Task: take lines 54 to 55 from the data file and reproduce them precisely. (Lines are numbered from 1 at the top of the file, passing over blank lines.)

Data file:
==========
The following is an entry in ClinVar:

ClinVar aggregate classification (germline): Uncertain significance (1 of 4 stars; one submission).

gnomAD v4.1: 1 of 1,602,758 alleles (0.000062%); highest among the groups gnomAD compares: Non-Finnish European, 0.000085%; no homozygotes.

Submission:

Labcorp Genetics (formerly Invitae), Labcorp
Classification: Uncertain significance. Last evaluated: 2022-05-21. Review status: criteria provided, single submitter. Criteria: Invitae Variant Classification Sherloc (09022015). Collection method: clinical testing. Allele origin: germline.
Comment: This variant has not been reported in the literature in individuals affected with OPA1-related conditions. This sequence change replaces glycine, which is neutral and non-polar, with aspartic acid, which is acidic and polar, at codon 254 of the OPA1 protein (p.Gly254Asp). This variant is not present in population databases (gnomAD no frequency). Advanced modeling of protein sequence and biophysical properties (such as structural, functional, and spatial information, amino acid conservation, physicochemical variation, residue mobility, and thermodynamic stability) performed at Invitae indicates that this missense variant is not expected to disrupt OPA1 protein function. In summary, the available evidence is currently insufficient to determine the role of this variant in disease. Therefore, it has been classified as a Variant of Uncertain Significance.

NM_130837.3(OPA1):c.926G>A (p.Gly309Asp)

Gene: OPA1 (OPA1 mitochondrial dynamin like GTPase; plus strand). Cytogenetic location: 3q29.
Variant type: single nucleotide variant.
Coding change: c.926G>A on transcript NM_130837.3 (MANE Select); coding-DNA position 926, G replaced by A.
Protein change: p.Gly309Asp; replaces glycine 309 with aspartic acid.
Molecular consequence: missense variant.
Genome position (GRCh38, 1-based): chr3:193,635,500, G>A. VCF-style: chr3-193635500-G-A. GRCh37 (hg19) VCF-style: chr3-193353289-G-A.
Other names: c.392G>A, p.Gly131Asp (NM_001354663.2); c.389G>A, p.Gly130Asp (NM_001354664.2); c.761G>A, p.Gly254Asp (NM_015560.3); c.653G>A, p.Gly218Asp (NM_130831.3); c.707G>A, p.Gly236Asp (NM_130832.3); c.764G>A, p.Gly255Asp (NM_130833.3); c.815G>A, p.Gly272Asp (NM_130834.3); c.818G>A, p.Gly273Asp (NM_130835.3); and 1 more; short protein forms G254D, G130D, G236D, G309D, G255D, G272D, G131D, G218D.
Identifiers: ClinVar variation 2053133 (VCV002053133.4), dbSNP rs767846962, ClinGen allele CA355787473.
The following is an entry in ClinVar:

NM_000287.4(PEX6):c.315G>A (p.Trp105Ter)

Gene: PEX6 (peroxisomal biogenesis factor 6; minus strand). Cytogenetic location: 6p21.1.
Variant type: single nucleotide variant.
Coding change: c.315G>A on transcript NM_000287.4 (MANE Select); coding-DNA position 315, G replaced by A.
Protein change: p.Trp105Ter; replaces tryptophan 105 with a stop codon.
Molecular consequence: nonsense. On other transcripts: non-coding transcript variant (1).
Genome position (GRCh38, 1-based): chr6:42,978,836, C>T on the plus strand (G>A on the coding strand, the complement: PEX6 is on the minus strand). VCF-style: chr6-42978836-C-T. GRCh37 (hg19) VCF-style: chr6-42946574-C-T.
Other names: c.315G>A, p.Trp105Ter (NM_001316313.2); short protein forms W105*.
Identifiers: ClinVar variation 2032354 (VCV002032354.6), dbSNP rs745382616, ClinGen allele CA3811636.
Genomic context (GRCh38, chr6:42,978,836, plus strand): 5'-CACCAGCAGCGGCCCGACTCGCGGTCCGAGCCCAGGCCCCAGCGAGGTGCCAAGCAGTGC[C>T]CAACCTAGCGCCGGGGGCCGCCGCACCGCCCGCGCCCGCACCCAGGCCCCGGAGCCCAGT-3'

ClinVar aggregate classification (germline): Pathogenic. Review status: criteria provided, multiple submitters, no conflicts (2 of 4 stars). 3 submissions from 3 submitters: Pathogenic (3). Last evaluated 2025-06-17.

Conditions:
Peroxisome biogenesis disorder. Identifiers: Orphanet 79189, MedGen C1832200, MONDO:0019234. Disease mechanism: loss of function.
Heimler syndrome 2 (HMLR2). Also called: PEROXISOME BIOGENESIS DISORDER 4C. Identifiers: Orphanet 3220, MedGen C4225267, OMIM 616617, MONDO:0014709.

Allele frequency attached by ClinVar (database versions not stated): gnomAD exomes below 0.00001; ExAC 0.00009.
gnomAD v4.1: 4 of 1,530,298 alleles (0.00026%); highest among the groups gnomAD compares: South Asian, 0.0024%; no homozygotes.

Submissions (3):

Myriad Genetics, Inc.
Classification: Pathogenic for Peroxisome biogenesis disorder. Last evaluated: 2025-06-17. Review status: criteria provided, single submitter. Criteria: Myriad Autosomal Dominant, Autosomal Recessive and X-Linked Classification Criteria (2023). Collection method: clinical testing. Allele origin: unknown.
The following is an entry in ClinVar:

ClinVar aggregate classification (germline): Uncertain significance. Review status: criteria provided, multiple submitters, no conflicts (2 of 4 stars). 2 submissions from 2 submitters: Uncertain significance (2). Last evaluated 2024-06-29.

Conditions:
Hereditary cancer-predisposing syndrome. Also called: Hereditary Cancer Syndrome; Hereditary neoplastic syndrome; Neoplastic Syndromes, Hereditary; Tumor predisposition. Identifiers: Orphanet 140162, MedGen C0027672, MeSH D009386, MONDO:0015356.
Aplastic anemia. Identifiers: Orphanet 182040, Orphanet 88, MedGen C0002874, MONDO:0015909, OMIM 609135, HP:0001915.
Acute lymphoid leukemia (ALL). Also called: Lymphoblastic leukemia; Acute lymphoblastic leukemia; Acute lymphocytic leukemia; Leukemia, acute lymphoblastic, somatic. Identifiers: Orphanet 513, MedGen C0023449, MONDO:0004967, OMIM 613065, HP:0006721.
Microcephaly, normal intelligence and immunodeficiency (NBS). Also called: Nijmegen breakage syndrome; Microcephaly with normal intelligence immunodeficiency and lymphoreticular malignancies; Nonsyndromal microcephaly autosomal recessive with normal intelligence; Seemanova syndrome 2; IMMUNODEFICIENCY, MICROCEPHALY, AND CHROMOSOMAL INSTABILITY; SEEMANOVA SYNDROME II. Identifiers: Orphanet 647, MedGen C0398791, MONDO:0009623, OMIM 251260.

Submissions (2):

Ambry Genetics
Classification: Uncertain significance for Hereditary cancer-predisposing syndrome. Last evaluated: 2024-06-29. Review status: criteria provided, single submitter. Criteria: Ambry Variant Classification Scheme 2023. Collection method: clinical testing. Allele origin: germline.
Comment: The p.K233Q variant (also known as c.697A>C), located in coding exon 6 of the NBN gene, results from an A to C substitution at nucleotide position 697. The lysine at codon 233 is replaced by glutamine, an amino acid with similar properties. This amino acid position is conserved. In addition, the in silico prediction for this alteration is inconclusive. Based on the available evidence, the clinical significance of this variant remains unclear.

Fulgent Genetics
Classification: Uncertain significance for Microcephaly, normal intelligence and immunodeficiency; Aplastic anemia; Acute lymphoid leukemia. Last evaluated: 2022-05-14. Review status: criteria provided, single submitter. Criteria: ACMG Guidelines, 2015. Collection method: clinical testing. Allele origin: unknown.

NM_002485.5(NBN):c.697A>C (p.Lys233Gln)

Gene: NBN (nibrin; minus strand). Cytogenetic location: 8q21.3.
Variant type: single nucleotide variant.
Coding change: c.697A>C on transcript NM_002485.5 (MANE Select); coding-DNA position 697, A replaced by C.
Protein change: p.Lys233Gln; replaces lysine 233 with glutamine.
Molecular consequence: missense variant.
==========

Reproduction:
Protein change: p.Lys233Gln; replaces lysine 233 with glutamine.
Molecular consequence: missense variant.